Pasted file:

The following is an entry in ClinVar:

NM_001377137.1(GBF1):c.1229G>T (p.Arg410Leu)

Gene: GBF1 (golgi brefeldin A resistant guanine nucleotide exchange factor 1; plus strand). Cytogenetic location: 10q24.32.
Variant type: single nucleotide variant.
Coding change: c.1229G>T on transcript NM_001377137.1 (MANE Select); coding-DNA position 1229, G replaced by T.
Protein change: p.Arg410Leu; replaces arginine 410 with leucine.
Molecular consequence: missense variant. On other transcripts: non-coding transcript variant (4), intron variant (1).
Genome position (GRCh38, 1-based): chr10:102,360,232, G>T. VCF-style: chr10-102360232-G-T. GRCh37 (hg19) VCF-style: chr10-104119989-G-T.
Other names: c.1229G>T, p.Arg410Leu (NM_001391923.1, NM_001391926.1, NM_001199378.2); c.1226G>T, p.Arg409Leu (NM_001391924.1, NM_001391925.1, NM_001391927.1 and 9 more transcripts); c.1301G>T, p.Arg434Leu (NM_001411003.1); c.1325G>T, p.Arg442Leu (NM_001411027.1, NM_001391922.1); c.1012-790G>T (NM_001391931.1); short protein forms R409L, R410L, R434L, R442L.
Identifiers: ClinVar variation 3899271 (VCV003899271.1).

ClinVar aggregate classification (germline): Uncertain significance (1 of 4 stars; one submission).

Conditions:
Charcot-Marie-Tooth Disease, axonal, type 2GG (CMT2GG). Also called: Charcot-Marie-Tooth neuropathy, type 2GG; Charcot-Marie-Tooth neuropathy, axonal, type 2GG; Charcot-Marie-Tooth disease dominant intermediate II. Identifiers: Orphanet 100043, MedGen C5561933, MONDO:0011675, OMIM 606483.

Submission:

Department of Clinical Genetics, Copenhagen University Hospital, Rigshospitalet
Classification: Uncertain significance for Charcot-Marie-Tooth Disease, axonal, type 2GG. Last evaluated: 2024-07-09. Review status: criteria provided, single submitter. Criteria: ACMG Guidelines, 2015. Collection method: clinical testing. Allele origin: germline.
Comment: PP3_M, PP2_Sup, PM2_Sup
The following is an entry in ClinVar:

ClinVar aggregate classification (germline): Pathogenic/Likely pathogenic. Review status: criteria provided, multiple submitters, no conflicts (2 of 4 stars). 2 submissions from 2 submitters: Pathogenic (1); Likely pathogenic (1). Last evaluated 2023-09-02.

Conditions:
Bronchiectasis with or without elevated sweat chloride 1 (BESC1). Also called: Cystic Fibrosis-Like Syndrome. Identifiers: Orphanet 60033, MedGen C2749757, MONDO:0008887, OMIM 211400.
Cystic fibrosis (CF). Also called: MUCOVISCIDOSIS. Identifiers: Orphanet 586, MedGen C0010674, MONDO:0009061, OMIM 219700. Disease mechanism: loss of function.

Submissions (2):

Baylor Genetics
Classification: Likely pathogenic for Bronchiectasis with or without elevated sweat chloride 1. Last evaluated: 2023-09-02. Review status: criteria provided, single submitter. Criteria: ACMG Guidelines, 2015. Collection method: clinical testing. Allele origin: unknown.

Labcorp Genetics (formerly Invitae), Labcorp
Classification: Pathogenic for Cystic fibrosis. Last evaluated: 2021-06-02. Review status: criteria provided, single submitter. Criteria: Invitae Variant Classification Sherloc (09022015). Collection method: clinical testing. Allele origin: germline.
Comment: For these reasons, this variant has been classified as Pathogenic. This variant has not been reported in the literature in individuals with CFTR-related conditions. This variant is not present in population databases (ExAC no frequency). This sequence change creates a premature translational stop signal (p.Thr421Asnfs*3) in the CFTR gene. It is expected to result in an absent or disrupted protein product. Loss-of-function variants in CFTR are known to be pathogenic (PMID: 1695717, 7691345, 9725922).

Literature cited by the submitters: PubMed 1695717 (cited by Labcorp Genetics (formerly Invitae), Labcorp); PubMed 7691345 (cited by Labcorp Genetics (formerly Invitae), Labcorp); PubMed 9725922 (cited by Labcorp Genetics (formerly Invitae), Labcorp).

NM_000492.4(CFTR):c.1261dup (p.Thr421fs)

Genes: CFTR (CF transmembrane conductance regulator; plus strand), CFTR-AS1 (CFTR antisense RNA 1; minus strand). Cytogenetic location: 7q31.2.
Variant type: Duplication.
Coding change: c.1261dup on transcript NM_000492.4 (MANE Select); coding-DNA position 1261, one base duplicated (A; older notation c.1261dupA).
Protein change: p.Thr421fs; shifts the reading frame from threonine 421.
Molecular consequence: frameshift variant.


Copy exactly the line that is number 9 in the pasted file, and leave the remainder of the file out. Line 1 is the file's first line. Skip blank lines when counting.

Other names: c.1229G>T, p.Arg410Leu (NM_001391923.1, NM_001391926.1, NM_001199378.2); c.1226G>T, p.Arg409Leu (NM_001391924.1, NM_001391925.1, NM_001391927.1 and 9 more transcripts); c.1301G>T, p.Arg434Leu (NM_001411003.1); c.1325G>T, p.Arg442Leu (NM_001411027.1, NM_001391922.1); c.1012-790G>T (NM_001391931.1); short protein forms R409L, R410L, R434L, R442L.